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Are you a high wages owning employee or a self-employed business owner who paid too much tax last year? There is an effective way to reduce the tax liability by directing the income into your super. The before tax income paid into your super fund under the concessional cap ($30,000 for ages under 49 and $35,000 for ages over 49 in 2016-2017) will be only taxed at 15% which is much less than most people’s margin rate (37% for taxable income higher than $80,000). The amount of the income paid into your super is deductible to your total taxable income.


Tina aged 45 had a taxable income $100,000 for 2015. She directed before tax income $20,000 into her super fund. Therefore, she will be paying $3,000 tax at her super fund (15% on $20,000) and receive $17,000 in the fund. In turn, her taxable income will be reduced to $80,000 after deduction of the super contribution. Without this arrangement, she will be liable for $7,400 tax (37% margin rate on $20,000) plus tax on $80,000.

Now the result looks fantastic but how can we direct the income into our super fund? If you are a wages employee, on top of the Superannuation Guarantee your employer paid to your super fund (9.5% in 2016-2017), you can arrange salary sacrifice with your employer up to the concessional cap. Please note the Super Guarantee paid by your employer is also counted towards the concessional cap.If you are self-employed business owner, you can direct your taxable income at your discretion as long as it’s under the concessional cap.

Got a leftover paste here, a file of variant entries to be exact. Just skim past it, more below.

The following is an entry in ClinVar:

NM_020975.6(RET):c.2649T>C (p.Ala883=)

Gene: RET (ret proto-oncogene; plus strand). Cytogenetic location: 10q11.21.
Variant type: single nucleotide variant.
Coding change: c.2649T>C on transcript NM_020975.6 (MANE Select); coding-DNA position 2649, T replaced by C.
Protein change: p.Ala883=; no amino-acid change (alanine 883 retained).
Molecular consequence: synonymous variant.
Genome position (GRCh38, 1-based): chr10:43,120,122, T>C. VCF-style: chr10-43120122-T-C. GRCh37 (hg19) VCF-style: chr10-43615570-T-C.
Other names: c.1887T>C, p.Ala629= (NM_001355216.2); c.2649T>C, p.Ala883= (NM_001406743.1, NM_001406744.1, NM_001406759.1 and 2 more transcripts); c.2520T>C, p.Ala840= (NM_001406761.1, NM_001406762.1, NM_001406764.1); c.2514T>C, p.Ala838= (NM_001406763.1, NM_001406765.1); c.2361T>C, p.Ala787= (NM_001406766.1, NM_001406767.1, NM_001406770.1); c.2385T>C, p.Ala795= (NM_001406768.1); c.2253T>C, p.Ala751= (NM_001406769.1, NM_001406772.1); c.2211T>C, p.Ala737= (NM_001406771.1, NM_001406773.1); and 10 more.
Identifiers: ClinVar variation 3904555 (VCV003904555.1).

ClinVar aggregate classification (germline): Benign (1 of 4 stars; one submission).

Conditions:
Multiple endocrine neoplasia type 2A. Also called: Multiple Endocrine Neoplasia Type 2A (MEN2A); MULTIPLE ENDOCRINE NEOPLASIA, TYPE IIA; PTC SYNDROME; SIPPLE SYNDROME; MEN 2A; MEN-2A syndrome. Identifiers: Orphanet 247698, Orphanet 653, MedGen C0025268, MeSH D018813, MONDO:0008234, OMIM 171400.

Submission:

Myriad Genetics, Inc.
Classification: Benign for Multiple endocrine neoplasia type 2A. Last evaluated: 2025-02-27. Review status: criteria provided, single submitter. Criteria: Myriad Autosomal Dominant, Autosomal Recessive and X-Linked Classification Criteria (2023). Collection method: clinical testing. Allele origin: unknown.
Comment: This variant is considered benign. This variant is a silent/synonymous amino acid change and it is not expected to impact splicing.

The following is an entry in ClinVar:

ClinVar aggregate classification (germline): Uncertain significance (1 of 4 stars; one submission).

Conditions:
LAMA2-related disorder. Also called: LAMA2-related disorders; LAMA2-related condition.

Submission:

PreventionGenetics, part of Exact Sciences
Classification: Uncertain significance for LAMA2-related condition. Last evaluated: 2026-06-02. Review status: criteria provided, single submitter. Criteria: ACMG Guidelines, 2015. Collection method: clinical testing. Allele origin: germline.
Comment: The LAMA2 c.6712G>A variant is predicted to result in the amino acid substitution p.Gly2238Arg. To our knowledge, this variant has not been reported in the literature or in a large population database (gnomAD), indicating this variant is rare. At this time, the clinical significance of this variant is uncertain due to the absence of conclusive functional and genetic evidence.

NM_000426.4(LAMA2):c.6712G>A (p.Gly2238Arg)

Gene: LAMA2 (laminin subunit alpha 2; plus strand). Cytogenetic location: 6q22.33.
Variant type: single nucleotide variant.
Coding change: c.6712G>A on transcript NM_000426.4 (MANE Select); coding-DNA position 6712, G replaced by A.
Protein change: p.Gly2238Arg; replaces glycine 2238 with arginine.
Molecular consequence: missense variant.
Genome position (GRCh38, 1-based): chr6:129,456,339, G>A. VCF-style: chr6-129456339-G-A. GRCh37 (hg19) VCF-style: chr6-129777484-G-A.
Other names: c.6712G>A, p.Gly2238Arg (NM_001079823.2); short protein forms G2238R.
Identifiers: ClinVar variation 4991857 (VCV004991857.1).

In Pitt Martin, we do not only provide tax return service to our clients but we also give them advice and tailor tax plan for them after the tax return to make sure they are legally paying as less tax as possible. Call us today on 02 9221 3345 or email to

Disclaimer: This article is not providing a formal advice and may not suit to all scenarios. Please make an appointment with us to discuss.